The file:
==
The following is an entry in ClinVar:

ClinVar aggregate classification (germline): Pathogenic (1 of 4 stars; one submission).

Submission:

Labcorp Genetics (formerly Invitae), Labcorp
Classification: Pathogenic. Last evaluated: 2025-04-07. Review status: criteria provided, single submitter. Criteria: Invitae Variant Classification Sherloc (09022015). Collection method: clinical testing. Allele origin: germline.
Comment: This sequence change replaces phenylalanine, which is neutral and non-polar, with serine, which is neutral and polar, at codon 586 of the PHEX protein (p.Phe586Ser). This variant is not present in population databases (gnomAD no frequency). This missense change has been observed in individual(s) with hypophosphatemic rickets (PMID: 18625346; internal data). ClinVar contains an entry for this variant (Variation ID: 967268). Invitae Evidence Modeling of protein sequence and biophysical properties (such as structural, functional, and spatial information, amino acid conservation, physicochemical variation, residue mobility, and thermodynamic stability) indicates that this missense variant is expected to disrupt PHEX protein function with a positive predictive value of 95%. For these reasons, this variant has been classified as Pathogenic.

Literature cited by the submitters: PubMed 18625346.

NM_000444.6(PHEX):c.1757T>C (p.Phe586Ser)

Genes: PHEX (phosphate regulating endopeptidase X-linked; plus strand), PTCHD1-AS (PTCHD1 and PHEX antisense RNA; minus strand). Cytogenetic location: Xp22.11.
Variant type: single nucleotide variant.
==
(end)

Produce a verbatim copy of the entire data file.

The following is an entry in ClinVar:

ClinVar aggregate classification (germline): Pathogenic (1 of 4 stars; one submission).

Submission:

Labcorp Genetics (formerly Invitae), Labcorp
Classification: Pathogenic. Last evaluated: 2025-04-07. Review status: criteria provided, single submitter. Criteria: Invitae Variant Classification Sherloc (09022015). Collection method: clinical testing. Allele origin: germline.
Comment: This sequence change replaces phenylalanine, which is neutral and non-polar, with serine, which is neutral and polar, at codon 586 of the PHEX protein (p.Phe586Ser). This variant is not present in population databases (gnomAD no frequency). This missense change has been observed in individual(s) with hypophosphatemic rickets (PMID: 18625346; internal data). ClinVar contains an entry for this variant (Variation ID: 967268). Invitae Evidence Modeling of protein sequence and biophysical properties (such as structural, functional, and spatial information, amino acid conservation, physicochemical variation, residue mobility, and thermodynamic stability) indicates that this missense variant is expected to disrupt PHEX protein function with a positive predictive value of 95%. For these reasons, this variant has been classified as Pathogenic.

Literature cited by the submitters: PubMed 18625346.

NM_000444.6(PHEX):c.1757T>C (p.Phe586Ser)

Genes: PHEX (phosphate regulating endopeptidase X-linked; plus strand), PTCHD1-AS (PTCHD1 and PHEX antisense RNA; minus strand). Cytogenetic location: Xp22.11.
Variant type: single nucleotide variant.